“3D printing for the fabrication of hollow MNs has had increased interest in recent years due to its fast fabrication times, scalability, accessibility and ability to explore a range of designs.”

3D PRINTING

3D printing for the fabrication of hollow MNs has had increased interest in recent years due to its fast fabrication times, scalability, accessibility and ability to explore a range of designs specific to the application – leading towards personalised medicine. During the initial research and development stage, rapid prototyping is possible as designs can be easily modified using computer-aided design (CAD) and printed directly without the need to create moulds (Figure 1).

Figure 1: CAD of MN arrays.

A range of AM methods has been explored in the past for the fabrication of MN arrays, including fused deposition modelling (FDM), which is a cheap and easily accessible form of printing. However, the majority of FDM printers do not possess the resolution capabilities required for printing MNs, therefore post-printing processes such as etching are required to further sharpen the needles.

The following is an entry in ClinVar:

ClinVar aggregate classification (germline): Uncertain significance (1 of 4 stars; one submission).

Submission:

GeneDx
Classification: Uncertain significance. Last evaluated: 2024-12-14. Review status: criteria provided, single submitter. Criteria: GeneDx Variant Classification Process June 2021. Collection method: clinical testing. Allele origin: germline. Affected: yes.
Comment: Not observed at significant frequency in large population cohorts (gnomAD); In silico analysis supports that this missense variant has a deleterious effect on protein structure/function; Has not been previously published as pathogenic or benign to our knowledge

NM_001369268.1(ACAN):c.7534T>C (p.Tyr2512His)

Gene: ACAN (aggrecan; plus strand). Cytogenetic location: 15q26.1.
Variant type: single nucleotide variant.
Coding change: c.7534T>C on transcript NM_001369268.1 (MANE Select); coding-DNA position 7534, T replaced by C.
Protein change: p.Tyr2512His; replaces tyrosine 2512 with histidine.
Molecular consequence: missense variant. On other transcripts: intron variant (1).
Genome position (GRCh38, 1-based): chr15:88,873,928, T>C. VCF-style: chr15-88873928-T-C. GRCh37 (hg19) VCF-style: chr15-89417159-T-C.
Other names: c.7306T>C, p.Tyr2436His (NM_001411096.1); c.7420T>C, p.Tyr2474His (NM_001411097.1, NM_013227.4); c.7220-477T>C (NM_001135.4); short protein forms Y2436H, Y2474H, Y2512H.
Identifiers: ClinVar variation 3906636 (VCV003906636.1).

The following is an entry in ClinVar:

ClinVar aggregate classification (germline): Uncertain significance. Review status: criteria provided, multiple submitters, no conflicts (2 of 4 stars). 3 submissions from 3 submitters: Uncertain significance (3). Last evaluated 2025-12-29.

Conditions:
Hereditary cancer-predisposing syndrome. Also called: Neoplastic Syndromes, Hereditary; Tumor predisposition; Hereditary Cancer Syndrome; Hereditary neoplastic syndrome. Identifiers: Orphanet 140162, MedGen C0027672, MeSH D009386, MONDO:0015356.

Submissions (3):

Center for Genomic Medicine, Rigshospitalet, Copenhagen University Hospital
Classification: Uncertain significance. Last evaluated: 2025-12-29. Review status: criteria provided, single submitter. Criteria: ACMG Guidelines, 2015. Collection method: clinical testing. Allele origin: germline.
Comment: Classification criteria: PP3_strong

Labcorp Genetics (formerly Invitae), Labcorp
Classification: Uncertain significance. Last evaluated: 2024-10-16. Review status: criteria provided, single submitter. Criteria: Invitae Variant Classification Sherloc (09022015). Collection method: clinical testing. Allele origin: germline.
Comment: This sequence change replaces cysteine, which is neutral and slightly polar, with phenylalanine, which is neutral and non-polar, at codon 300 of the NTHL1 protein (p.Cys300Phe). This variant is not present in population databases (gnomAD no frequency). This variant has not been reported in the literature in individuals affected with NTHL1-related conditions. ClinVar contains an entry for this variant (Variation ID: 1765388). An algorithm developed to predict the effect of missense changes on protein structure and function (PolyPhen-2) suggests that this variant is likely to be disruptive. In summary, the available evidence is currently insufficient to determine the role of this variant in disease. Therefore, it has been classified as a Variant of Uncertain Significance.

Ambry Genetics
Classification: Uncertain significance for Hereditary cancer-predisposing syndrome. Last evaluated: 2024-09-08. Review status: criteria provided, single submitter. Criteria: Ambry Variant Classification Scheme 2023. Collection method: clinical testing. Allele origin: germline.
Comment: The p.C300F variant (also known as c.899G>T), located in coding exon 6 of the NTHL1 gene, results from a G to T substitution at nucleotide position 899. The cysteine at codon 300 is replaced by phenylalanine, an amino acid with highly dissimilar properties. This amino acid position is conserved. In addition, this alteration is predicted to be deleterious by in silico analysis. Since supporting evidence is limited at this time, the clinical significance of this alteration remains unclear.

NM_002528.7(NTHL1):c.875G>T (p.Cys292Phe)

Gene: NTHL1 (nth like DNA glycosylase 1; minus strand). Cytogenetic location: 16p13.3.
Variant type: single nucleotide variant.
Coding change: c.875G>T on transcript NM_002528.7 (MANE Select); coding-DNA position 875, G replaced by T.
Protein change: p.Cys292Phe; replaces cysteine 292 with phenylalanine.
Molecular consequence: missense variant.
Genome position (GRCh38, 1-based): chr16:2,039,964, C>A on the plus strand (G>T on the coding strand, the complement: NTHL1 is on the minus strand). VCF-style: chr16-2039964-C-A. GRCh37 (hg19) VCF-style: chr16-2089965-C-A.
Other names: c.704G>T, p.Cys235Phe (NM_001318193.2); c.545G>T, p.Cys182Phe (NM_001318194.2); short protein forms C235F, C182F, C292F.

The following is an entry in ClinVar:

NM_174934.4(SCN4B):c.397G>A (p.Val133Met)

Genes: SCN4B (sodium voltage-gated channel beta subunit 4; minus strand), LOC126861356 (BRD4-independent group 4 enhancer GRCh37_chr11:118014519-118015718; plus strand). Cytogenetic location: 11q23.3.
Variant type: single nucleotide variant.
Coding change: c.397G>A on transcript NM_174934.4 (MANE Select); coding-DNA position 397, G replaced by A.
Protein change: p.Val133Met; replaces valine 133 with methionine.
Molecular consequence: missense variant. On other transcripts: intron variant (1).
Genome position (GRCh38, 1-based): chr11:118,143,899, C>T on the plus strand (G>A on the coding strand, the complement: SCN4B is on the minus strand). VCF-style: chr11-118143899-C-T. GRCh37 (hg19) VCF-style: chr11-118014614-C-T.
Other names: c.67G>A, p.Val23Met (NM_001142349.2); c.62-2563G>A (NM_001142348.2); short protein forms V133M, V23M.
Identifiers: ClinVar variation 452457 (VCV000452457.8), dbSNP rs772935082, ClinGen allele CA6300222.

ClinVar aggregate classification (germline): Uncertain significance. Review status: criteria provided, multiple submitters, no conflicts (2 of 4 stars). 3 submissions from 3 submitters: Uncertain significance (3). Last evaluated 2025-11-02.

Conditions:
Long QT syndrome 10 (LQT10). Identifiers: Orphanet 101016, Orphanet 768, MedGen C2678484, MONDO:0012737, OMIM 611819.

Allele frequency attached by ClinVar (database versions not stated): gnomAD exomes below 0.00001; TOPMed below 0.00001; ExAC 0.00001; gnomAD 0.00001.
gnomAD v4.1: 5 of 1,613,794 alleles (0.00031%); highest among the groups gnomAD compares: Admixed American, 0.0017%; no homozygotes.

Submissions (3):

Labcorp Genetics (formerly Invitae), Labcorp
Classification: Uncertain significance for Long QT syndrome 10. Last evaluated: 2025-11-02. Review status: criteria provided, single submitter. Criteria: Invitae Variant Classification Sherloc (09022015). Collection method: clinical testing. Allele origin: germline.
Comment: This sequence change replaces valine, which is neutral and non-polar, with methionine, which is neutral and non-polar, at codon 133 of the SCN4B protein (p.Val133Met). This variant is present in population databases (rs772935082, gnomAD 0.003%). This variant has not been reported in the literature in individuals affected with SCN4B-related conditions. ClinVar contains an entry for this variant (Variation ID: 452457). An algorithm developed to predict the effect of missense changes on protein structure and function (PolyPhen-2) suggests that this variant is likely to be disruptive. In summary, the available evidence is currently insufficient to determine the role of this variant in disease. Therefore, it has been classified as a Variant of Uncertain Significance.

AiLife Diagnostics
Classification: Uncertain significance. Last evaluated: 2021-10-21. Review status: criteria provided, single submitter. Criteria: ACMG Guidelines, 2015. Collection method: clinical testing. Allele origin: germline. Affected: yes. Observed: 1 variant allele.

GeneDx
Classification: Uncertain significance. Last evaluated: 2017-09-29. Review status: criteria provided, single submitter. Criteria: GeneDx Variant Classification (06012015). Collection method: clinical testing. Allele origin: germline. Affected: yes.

The Queen’s University Belfast (QUB) lab focuses on vat polymerisation based printing techniques for fabrication of MN arrays as they can provide printing resolutions as high as 0.01 mm. Three main types of vat polymerisation printing have been used for the fabrication of MNs, including liquid crystal display (LCD) based printing, stereolithography (SLA) and digital light processing (DLP) (Figure 2). Each of these processes offers its own advantages and disadvantages.

Figure 2: Resin-based 3D-printing techniques.

SLA printing is one of the most commonly used AM processes. A laser beam moves over the resin reservoir, hardening the resin at specific points throughout the resin tank, according to CAD of the print. The resin is cured in a layer-by-layer fashion, resulting in a 3D-printed object. LCD printing uses light-emitting diode (LED) light controlled by an LCD screen to project a particular pattern onto the resin VAT, where the resin is cured. Each layer of the 3D print is hardened at once and the build platform is then raised to cure the next layer of the 3D design. DLP printing uses UV light to cure the resin. Instead of an LCD screen, the projection of light is controlled by a digital light projector which flashes an image of each layer of the 3D design into the resin VAT. This process cures the entire layer at once.